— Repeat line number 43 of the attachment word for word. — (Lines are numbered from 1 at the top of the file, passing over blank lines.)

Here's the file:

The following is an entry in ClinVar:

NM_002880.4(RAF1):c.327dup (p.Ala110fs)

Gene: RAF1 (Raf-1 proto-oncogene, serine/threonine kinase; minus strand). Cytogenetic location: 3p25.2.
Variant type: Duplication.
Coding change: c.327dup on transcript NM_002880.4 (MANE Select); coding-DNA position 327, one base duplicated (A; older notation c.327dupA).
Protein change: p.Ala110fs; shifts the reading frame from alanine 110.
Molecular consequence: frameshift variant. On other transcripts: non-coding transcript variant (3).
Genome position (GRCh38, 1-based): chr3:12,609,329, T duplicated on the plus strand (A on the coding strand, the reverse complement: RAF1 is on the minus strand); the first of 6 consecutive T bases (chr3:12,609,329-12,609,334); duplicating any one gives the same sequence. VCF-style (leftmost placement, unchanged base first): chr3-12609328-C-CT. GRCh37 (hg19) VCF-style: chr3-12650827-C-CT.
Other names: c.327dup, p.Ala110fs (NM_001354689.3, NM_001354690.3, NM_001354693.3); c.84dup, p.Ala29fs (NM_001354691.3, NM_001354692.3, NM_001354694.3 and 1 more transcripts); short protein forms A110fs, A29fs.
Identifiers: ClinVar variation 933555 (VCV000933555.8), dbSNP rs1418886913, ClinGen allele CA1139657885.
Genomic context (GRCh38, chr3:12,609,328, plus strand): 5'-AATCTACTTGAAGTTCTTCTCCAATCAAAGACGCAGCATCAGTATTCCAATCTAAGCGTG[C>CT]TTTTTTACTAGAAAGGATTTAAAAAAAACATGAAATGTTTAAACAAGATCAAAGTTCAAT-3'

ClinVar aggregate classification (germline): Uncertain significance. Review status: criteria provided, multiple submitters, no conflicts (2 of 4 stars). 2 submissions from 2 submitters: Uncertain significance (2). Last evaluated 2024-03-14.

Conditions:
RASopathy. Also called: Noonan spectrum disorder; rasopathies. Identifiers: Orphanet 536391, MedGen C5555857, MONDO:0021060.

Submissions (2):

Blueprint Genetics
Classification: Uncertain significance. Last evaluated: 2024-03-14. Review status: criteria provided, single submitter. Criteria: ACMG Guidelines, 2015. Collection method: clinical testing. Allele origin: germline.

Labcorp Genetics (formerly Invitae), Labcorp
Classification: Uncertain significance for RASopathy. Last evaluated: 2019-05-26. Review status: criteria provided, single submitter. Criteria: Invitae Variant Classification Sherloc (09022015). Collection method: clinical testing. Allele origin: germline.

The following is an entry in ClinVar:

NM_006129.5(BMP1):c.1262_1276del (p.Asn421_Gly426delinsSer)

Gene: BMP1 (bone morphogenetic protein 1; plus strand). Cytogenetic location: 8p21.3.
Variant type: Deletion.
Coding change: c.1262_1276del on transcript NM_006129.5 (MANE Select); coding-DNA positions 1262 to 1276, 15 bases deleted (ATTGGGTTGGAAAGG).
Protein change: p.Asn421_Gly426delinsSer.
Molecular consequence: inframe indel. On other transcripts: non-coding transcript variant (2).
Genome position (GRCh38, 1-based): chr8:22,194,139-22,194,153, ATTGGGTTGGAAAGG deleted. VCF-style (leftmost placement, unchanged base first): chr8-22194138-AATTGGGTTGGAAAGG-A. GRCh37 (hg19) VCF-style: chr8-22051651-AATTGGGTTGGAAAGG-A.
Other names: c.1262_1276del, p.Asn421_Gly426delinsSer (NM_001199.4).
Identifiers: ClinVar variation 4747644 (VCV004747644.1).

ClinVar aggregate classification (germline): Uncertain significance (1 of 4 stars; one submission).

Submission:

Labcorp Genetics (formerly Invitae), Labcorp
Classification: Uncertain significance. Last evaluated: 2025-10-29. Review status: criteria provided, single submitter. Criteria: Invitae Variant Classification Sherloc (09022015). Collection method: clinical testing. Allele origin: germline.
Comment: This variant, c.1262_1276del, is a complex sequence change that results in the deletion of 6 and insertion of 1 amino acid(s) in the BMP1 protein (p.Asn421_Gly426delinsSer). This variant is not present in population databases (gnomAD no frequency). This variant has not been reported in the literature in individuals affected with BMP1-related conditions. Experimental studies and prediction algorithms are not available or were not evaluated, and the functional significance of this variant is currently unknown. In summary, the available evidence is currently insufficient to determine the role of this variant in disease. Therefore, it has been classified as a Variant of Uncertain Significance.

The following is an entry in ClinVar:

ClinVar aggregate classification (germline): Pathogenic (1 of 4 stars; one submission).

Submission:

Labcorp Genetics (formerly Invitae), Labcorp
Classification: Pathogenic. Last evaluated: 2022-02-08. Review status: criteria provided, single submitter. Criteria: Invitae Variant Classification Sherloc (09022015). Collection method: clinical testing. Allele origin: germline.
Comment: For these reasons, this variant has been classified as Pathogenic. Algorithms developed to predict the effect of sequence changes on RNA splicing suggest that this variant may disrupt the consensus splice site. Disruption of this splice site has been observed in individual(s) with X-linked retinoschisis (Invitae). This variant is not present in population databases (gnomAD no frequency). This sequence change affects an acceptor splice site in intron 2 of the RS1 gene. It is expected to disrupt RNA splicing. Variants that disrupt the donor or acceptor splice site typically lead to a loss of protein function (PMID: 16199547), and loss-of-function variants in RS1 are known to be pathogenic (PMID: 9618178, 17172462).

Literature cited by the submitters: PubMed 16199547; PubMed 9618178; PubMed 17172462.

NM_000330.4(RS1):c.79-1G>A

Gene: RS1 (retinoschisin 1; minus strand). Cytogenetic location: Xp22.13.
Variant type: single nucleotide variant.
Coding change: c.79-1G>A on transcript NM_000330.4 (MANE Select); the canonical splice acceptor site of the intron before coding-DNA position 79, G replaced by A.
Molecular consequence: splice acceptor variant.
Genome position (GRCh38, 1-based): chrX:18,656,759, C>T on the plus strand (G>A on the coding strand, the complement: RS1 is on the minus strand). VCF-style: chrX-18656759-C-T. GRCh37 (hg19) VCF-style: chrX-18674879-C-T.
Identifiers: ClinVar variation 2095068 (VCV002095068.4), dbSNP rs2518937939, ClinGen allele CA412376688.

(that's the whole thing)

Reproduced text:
Gene: RS1 (retinoschisin 1; minus strand). Cytogenetic location: Xp22.13.